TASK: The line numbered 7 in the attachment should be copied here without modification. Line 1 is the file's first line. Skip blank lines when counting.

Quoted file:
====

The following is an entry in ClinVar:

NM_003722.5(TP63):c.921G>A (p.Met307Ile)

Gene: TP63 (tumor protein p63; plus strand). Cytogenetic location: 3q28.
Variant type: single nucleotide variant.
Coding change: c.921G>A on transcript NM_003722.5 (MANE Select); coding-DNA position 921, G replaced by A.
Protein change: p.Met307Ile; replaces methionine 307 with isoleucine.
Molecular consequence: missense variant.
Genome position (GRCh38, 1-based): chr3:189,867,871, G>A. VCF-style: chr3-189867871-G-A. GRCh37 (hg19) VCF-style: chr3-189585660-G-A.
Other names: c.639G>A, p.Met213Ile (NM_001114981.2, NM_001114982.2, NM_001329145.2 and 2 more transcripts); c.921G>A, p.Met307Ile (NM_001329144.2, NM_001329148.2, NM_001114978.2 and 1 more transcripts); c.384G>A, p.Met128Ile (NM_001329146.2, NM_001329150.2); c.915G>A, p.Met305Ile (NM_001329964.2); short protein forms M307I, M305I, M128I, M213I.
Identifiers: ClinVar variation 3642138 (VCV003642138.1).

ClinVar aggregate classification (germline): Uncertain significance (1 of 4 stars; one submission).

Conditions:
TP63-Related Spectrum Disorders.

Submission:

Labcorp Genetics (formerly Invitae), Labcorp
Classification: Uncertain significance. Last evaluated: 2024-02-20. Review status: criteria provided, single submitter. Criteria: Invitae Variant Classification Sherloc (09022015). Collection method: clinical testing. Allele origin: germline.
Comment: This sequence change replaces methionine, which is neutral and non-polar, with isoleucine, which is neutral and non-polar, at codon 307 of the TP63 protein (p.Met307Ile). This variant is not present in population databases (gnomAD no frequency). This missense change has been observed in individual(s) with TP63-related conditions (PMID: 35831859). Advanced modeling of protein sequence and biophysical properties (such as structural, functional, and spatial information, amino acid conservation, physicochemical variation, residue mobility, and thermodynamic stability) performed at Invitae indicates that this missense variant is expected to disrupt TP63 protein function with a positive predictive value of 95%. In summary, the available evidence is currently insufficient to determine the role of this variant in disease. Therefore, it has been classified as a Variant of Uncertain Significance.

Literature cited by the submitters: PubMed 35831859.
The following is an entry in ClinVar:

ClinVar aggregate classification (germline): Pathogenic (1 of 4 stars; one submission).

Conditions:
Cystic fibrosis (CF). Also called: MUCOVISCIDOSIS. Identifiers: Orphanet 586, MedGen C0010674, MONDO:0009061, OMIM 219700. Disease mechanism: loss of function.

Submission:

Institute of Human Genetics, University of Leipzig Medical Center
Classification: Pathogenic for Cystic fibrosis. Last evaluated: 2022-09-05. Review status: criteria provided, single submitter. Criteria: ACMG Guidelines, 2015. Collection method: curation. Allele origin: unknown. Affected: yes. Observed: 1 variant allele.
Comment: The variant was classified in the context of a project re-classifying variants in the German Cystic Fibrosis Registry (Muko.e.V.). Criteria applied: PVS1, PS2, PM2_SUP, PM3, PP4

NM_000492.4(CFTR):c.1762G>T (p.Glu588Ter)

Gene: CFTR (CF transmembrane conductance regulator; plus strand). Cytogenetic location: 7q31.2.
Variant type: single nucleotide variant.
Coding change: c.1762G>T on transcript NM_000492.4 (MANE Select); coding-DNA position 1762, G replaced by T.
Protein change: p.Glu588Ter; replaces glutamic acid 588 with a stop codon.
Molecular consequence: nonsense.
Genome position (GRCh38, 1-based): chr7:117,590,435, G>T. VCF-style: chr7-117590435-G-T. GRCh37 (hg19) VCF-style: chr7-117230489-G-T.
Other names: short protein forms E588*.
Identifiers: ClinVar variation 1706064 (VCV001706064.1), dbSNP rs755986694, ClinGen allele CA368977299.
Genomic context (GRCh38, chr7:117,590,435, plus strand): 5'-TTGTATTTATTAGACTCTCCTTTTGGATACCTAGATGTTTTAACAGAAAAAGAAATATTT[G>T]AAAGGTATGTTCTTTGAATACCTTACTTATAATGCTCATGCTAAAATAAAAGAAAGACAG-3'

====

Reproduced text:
Molecular consequence: missense variant.